Revived by a fresh-faced shooting superstar and a first-year coach who made them believe, the Golden State Warriors again reign supreme.
Their 40-year NBA championship drought is finally over.
A half century of misery in Cleveland drags on. LeBron James just didn't have enough help.
Stephen Curry and Andre Iguodala scored 25 points apiece, Draymond Green recorded a triple-double and the Warriors — using a barrage of 3-pointers in the fourth quarter — won their first title since 1975 by finishing off James and the Cavaliers 105-97 on Tuesday night in Game 6 of the finals.
For the first time since Gerald Ford was in the White House, disco was in vogue and Rick Barry was flicking in free throws under-handed, the best pro basketball team resides in the Bay Area.
And these Warriors are a lot like Barry and his old crew: fluid, balanced, together. Just like coach Steve Kerr hoped.
After falling behind by two points early in the third quarter, the Warriors took control with Curry, the league's MVP, and Iguodala leading the way.
They outscored the Cavaliers 28-18 in the third quarter, quieting a rocking Cleveland crowd and opening a lead even the brilliant James couldn't overcome.
CHAMPS! https://t.co/LPl2C770e7— Golden St. Warriors (@warriors) June 17, 2015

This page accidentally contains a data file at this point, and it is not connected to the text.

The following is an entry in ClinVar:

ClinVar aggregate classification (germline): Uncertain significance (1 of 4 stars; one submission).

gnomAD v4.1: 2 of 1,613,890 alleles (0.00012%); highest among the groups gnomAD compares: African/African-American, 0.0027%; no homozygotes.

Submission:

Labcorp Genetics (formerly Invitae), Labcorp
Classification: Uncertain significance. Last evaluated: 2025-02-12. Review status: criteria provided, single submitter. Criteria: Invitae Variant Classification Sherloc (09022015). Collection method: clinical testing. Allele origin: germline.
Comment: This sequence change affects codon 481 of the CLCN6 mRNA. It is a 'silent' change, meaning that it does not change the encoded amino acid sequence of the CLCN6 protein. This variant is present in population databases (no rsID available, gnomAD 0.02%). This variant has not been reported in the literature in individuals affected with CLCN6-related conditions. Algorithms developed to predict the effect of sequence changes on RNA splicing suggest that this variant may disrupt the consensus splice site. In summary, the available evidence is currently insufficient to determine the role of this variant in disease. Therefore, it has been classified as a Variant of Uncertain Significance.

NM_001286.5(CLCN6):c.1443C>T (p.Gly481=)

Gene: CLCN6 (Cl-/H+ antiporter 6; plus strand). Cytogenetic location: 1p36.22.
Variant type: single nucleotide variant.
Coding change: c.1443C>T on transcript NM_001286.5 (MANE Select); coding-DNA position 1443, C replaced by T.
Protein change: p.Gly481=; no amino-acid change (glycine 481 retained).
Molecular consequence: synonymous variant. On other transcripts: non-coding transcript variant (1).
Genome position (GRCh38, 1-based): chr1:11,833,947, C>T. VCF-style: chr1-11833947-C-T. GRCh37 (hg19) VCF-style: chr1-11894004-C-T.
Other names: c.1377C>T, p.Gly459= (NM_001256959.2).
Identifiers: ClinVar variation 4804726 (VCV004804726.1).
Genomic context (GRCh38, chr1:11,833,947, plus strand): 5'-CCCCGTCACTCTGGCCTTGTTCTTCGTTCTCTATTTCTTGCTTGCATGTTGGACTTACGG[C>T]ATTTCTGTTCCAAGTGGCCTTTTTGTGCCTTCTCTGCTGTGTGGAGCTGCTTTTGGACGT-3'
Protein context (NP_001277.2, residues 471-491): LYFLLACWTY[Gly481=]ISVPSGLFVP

Golden State allowed the Cavaliers to creep within eight points in the fourth before unleashing a flurry of 3s to ensure they would be taking the Larry O'Brien Trophy back to California. Curry's step-back 3 made it 78-68, and after the Cavs closed within seven on J.R. Smith's trey, Iguodala, Curry and Klay Thompson each drained one in a span of 81 seconds to make it 89-75.
Iguodala added another long shot for good measure before he strutted back on defense holding out three fingers on each hand.
He could have shot an index finger into the air at that point — Golden State is No. 1.
James returned from Miami to deliver a title to his home region, but the 30-year-old, left to do most of the work by himself after All-Stars Kyrie Irving and Kevin Love were injured in the postseason, came two wins shy of giving Cleveland its first pro sports championship since 1964.
They city's three pro teams — the Cavs, Browns and Indians — have gone a combined 144 seasons without one of them winning it all.
James had 32 points, 18 rebounds and nine assists and was superbly dominant during the series, showing why he's the world's best player.
The Warriors were simply the better team.